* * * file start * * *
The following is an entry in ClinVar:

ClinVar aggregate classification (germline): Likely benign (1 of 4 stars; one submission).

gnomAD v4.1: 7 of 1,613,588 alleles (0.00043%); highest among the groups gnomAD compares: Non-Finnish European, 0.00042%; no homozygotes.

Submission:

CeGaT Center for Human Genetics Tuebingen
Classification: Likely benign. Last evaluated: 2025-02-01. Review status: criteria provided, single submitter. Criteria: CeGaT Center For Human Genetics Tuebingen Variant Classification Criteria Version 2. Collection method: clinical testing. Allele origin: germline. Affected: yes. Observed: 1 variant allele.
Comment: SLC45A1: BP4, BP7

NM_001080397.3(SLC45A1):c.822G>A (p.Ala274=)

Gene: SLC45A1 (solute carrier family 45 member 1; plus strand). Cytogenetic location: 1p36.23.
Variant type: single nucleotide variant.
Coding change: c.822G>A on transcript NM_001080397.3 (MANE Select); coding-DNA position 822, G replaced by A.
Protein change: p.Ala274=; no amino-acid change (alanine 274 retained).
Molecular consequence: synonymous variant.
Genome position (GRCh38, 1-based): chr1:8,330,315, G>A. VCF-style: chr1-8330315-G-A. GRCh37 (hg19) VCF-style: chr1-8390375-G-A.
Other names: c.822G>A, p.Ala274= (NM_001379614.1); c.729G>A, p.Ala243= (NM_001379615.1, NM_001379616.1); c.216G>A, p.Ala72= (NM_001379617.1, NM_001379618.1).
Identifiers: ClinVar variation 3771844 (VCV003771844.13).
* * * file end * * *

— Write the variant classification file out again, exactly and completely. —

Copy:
The following is an entry in ClinVar:

ClinVar aggregate classification (germline): Likely benign (1 of 4 stars; one submission).

gnomAD v4.1: 7 of 1,613,588 alleles (0.00043%); highest among the groups gnomAD compares: Non-Finnish European, 0.00042%; no homozygotes.

Submission:

CeGaT Center for Human Genetics Tuebingen
Classification: Likely benign. Last evaluated: 2025-02-01. Review status: criteria provided, single submitter. Criteria: CeGaT Center For Human Genetics Tuebingen Variant Classification Criteria Version 2. Collection method: clinical testing. Allele origin: germline. Affected: yes. Observed: 1 variant allele.
Comment: SLC45A1: BP4, BP7

NM_001080397.3(SLC45A1):c.822G>A (p.Ala274=)

Gene: SLC45A1 (solute carrier family 45 member 1; plus strand). Cytogenetic location: 1p36.23.
Variant type: single nucleotide variant.
Coding change: c.822G>A on transcript NM_001080397.3 (MANE Select); coding-DNA position 822, G replaced by A.
Protein change: p.Ala274=; no amino-acid change (alanine 274 retained).
Molecular consequence: synonymous variant.
Genome position (GRCh38, 1-based): chr1:8,330,315, G>A. VCF-style: chr1-8330315-G-A. GRCh37 (hg19) VCF-style: chr1-8390375-G-A.
Other names: c.822G>A, p.Ala274= (NM_001379614.1); c.729G>A, p.Ala243= (NM_001379615.1, NM_001379616.1); c.216G>A, p.Ala72= (NM_001379617.1, NM_001379618.1).
Identifiers: ClinVar variation 3771844 (VCV003771844.13).